These drives and the associated stacks of media reminded me of an IDC white paper titled “The Expanding Digital Universe: A Forecast of Worldwide Information Growth Through 2010.” (PDF) The study came out in the spring and builds on the “How Much Information?” research done by a team at the University of California at Berkeley. Both the new report and the previous studies were funded by EMC.

The earlier research looked at all information sources, including paper, film, recordings and digital data. As it says in the title, the new report predicts big data growth ahead in the coming years. And now.

The report lists a number of reasons for the growth: the increasing adoption of digital devices such as cameras, media players and digital television; the shift from analog workflows to digital ones, especially in the small business market; the increasing number of portable digital devices that can handle e-mail, voice and IM traffic; and the trend towards quality, which boosts file sizes.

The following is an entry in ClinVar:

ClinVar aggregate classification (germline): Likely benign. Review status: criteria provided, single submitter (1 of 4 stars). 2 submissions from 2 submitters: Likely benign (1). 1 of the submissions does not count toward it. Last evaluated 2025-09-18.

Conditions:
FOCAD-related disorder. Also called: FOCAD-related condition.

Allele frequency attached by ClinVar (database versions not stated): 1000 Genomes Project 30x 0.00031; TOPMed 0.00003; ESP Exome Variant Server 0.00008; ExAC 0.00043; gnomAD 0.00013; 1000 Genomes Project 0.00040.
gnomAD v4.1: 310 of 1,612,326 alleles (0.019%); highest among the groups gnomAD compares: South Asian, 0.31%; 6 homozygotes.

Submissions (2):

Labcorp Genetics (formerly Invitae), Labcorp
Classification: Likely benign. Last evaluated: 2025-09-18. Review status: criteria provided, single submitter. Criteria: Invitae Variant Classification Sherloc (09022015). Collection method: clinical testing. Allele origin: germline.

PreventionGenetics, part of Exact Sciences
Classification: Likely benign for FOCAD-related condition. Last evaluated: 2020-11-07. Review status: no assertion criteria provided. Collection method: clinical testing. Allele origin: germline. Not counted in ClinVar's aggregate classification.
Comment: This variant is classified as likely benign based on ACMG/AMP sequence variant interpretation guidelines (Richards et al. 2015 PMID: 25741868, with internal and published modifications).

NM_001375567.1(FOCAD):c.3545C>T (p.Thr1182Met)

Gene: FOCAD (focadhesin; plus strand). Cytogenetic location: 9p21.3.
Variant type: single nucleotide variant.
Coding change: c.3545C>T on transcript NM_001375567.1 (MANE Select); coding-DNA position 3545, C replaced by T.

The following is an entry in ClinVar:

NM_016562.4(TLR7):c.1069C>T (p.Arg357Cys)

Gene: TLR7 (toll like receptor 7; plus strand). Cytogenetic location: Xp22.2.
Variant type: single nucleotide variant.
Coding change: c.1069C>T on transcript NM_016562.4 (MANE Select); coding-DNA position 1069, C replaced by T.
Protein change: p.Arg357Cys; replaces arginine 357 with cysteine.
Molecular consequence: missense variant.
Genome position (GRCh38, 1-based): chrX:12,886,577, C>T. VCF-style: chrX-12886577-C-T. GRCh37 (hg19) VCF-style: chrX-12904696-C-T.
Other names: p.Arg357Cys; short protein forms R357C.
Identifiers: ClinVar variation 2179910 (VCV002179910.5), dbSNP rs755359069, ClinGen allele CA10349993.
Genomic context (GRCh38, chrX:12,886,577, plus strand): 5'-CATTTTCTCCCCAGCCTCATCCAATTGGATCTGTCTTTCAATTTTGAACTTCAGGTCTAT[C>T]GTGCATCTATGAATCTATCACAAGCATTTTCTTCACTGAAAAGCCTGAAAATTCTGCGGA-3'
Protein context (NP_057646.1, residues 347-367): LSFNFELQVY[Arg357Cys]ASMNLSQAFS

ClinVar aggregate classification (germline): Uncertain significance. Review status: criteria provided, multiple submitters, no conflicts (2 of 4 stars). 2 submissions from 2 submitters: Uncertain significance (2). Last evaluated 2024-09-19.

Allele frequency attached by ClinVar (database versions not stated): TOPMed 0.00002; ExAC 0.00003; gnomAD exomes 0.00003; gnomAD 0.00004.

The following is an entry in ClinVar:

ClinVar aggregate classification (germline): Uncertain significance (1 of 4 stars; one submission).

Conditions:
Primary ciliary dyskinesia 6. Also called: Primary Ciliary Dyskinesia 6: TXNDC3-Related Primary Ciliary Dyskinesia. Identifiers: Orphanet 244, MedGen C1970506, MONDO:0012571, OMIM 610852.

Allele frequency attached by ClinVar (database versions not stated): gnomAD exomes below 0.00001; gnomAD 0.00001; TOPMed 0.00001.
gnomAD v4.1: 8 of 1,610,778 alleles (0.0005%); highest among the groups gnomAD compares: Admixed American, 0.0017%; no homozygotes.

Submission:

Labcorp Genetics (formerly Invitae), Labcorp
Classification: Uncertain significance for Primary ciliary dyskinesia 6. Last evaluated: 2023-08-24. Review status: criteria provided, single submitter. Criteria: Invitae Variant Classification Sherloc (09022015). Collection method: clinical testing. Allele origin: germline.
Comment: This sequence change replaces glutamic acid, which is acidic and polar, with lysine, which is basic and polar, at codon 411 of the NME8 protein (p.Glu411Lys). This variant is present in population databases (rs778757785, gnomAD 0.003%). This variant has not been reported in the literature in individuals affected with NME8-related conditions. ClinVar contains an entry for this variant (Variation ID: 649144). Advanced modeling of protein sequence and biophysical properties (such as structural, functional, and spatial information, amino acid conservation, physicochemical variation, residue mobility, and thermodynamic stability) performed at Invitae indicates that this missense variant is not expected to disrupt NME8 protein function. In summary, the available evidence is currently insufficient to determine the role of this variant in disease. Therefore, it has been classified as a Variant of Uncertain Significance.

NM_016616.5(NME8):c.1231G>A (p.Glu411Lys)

The total amount of data created annually will grow from 161 exabytes in 2006 to 988 exabytes, or almost a zettabyte a year. While much of the growth in data will be in the consumer sector, the enterprise will touch much of this data, the report predicted.

For the enterprise and now smaller businesses, compliance requirements will continue to drive storage growth, both for near-line storage and for archival storage, it said.

The report targets a number of areas driving growth in enterprise storage:

  • Enterprises will need to store a vastly greater traffic in IM. The estimate is some 250 million accounts in 2010.
  • The report assumes that VOIP (voice over IP) will be integrated into business networks and that the digital phone calls will need to be included in compliance management systems.
  • Enterprises will increasingly serve and store a greater range of rich-media content, such as Web conferences and plain audio and video content in podcasts and videocasts.
  • Organizations will increase the use of digital surveillance cameras and store the resulting video images.